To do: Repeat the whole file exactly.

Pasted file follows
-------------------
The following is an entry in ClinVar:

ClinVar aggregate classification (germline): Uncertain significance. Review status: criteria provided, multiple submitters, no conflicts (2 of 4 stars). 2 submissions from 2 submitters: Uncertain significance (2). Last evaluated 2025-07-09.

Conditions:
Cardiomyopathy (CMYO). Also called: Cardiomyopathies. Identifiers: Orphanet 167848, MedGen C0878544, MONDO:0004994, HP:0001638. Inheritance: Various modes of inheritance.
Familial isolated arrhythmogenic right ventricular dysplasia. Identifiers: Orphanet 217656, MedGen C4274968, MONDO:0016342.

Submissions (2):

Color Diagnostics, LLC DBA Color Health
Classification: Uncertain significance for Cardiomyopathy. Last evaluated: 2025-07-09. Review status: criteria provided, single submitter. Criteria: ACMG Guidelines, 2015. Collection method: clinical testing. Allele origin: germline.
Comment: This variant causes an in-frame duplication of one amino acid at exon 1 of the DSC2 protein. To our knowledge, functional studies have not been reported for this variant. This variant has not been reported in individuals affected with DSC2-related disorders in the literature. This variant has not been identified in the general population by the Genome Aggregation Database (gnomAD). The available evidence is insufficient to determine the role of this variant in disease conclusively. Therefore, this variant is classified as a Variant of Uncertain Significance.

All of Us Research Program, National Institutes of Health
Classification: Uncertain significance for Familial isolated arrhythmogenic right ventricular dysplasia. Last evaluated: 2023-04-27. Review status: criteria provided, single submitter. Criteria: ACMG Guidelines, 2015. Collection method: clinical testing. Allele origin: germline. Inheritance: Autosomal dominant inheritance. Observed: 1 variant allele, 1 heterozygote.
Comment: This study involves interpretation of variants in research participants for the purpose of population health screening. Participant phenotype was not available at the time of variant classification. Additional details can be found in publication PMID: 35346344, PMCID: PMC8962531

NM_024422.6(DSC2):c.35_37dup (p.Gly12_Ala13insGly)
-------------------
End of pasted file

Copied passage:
The following is an entry in ClinVar:

ClinVar aggregate classification (germline): Uncertain significance. Review status: criteria provided, multiple submitters, no conflicts (2 of 4 stars). 2 submissions from 2 submitters: Uncertain significance (2). Last evaluated 2025-07-09.

Conditions:
Cardiomyopathy (CMYO). Also called: Cardiomyopathies. Identifiers: Orphanet 167848, MedGen C0878544, MONDO:0004994, HP:0001638. Inheritance: Various modes of inheritance.
Familial isolated arrhythmogenic right ventricular dysplasia. Identifiers: Orphanet 217656, MedGen C4274968, MONDO:0016342.

Submissions (2):

Color Diagnostics, LLC DBA Color Health
Classification: Uncertain significance for Cardiomyopathy. Last evaluated: 2025-07-09. Review status: criteria provided, single submitter. Criteria: ACMG Guidelines, 2015. Collection method: clinical testing. Allele origin: germline.
Comment: This variant causes an in-frame duplication of one amino acid at exon 1 of the DSC2 protein. To our knowledge, functional studies have not been reported for this variant. This variant has not been reported in individuals affected with DSC2-related disorders in the literature. This variant has not been identified in the general population by the Genome Aggregation Database (gnomAD). The available evidence is insufficient to determine the role of this variant in disease conclusively. Therefore, this variant is classified as a Variant of Uncertain Significance.

All of Us Research Program, National Institutes of Health
Classification: Uncertain significance for Familial isolated arrhythmogenic right ventricular dysplasia. Last evaluated: 2023-04-27. Review status: criteria provided, single submitter. Criteria: ACMG Guidelines, 2015. Collection method: clinical testing. Allele origin: germline. Inheritance: Autosomal dominant inheritance. Observed: 1 variant allele, 1 heterozygote.
Comment: This study involves interpretation of variants in research participants for the purpose of population health screening. Participant phenotype was not available at the time of variant classification. Additional details can be found in publication PMID: 35346344, PMCID: PMC8962531

NM_024422.6(DSC2):c.35_37dup (p.Gly12_Ala13insGly)